Cauchy’s Cours d’analyse pp 85-115 | Cite as

# On convergent and divergent series. Rules for the convergence of series. The summation of several convergent series.

[114]We call a series an indefinite sequence of quantities, u0, u1, u2, u3, …, which follow from one to another according to a determined law. These quantities themselves are the various terms of the series under consideration. Let be the sum of the first *n* terms, where *n* denotes any integer number. If, for ever increasing values of *n*, the sum *s* _{ n } indefinitely approaches a certain limit *s*, the series is said to be *convergent*, and the limit in question is called the sum of the series. On the contrary, if the sum *s* _{ n } does not approach any fixed limit as n increases indefinitely, the series is *divergent*, and does not have a sum. In either case, the term which corresponds to the index *n*, that is *u* _{ n }, is what we call the *general term*. For the series to be completely determined, it is enough that we give this general term as a function of the index *n*.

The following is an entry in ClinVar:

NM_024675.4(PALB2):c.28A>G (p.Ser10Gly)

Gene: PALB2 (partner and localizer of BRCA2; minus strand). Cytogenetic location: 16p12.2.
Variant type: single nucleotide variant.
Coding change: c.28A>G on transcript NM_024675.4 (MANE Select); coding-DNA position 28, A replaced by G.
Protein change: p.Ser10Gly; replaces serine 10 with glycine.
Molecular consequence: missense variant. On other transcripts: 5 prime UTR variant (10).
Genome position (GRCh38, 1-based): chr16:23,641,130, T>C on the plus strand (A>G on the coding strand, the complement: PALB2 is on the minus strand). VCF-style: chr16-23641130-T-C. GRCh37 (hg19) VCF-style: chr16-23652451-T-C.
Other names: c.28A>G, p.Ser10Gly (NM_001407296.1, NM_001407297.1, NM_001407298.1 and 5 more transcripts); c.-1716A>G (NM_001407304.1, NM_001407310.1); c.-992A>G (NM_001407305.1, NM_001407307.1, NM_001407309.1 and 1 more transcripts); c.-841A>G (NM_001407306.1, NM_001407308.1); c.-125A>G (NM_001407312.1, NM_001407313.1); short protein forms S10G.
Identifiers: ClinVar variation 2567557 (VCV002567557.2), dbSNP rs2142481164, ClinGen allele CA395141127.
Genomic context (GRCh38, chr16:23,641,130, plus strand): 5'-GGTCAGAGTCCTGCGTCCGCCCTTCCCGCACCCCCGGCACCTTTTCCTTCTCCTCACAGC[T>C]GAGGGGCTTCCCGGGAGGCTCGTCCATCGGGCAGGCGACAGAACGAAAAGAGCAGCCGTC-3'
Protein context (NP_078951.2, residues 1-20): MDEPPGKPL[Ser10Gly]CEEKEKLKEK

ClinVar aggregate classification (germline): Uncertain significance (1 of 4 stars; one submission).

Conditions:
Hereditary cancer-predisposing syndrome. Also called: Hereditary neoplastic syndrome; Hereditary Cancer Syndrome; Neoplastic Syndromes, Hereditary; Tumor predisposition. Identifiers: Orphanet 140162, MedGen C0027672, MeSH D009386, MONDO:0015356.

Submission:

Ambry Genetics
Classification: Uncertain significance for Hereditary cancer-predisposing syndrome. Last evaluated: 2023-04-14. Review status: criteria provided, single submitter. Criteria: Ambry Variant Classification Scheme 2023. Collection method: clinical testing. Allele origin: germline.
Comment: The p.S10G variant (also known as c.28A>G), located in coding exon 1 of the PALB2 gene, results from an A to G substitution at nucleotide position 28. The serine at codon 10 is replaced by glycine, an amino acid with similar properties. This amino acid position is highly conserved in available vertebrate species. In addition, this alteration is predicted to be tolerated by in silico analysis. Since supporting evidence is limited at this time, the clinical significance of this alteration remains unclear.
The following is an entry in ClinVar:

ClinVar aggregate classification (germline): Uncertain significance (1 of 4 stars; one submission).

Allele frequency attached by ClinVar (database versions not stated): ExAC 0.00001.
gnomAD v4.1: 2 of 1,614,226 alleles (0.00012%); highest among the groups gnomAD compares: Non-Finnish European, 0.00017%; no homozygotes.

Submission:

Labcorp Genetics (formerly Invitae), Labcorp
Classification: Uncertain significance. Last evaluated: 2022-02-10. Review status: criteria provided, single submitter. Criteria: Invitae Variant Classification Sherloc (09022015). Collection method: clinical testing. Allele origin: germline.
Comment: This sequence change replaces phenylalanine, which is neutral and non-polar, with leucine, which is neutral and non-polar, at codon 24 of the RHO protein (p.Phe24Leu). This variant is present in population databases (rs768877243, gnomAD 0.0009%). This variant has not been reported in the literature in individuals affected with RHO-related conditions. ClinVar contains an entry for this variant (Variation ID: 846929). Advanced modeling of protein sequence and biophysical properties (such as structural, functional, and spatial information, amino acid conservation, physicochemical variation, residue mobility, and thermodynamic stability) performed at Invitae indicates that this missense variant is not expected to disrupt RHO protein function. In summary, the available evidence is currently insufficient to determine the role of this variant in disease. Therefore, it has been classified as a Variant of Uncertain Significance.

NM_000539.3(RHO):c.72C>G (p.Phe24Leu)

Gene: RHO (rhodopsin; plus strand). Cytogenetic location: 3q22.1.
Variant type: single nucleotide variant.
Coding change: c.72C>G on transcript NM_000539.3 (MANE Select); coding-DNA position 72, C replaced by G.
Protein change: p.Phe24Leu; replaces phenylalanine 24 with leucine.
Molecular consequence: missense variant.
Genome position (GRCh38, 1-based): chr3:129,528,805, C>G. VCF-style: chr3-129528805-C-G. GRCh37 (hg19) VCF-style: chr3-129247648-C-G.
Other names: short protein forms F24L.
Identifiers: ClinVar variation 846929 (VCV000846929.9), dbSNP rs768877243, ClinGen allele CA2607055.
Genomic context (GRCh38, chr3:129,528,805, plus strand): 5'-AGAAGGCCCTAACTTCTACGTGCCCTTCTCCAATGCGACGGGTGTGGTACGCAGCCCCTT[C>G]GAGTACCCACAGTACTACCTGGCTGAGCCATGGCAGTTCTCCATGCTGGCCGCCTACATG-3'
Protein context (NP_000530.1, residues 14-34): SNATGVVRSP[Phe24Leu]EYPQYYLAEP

## Keywords

Convergent Series Negative Term Positive Term Geometric Progression Integer Power## Preview

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